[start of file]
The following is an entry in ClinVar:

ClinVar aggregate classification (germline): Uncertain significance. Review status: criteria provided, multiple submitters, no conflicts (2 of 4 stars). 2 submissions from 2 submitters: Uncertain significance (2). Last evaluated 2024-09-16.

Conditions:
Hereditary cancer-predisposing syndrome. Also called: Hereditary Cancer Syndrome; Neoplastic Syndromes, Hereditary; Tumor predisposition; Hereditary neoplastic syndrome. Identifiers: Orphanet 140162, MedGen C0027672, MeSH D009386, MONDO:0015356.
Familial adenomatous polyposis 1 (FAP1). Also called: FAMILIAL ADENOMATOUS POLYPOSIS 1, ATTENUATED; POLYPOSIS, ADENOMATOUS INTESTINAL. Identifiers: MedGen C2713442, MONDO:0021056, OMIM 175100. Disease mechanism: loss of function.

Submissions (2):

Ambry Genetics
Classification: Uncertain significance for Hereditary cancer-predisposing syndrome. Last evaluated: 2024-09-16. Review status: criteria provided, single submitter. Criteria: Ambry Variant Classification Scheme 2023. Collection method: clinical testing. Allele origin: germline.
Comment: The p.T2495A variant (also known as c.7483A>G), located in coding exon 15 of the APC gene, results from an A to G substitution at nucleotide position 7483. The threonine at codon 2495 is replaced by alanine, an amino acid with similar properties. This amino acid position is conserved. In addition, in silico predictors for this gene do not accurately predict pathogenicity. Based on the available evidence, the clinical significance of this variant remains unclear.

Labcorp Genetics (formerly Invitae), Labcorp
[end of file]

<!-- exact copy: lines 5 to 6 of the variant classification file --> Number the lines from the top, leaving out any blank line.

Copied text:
Familial adenomatous polyposis 1 (FAP1). Also called: FAMILIAL ADENOMATOUS POLYPOSIS 1, ATTENUATED; POLYPOSIS, ADENOMATOUS INTESTINAL. Identifiers: MedGen C2713442, MONDO:0021056, OMIM 175100. Disease mechanism: loss of function.

Submissions (2):